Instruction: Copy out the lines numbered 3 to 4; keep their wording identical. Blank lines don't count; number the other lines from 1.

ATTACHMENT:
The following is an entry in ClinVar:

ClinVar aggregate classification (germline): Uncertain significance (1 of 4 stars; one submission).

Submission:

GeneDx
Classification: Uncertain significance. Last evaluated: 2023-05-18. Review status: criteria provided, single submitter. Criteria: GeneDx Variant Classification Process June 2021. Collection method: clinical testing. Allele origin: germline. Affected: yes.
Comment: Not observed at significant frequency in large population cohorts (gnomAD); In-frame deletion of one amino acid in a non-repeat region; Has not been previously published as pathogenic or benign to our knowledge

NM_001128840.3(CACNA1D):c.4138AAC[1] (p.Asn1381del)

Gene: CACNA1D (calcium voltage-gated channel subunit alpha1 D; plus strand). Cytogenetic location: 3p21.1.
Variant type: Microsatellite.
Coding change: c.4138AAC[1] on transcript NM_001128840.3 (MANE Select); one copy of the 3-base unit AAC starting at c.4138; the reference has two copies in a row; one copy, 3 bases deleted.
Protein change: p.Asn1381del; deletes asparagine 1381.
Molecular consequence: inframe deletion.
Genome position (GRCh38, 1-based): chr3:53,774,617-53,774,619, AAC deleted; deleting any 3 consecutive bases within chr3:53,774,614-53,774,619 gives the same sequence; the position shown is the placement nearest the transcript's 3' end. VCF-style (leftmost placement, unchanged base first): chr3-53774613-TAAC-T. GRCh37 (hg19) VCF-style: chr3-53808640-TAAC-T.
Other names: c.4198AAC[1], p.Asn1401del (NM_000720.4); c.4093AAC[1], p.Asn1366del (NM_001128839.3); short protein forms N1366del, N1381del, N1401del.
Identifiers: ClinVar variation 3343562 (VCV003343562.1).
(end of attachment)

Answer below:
Submission:

GeneDx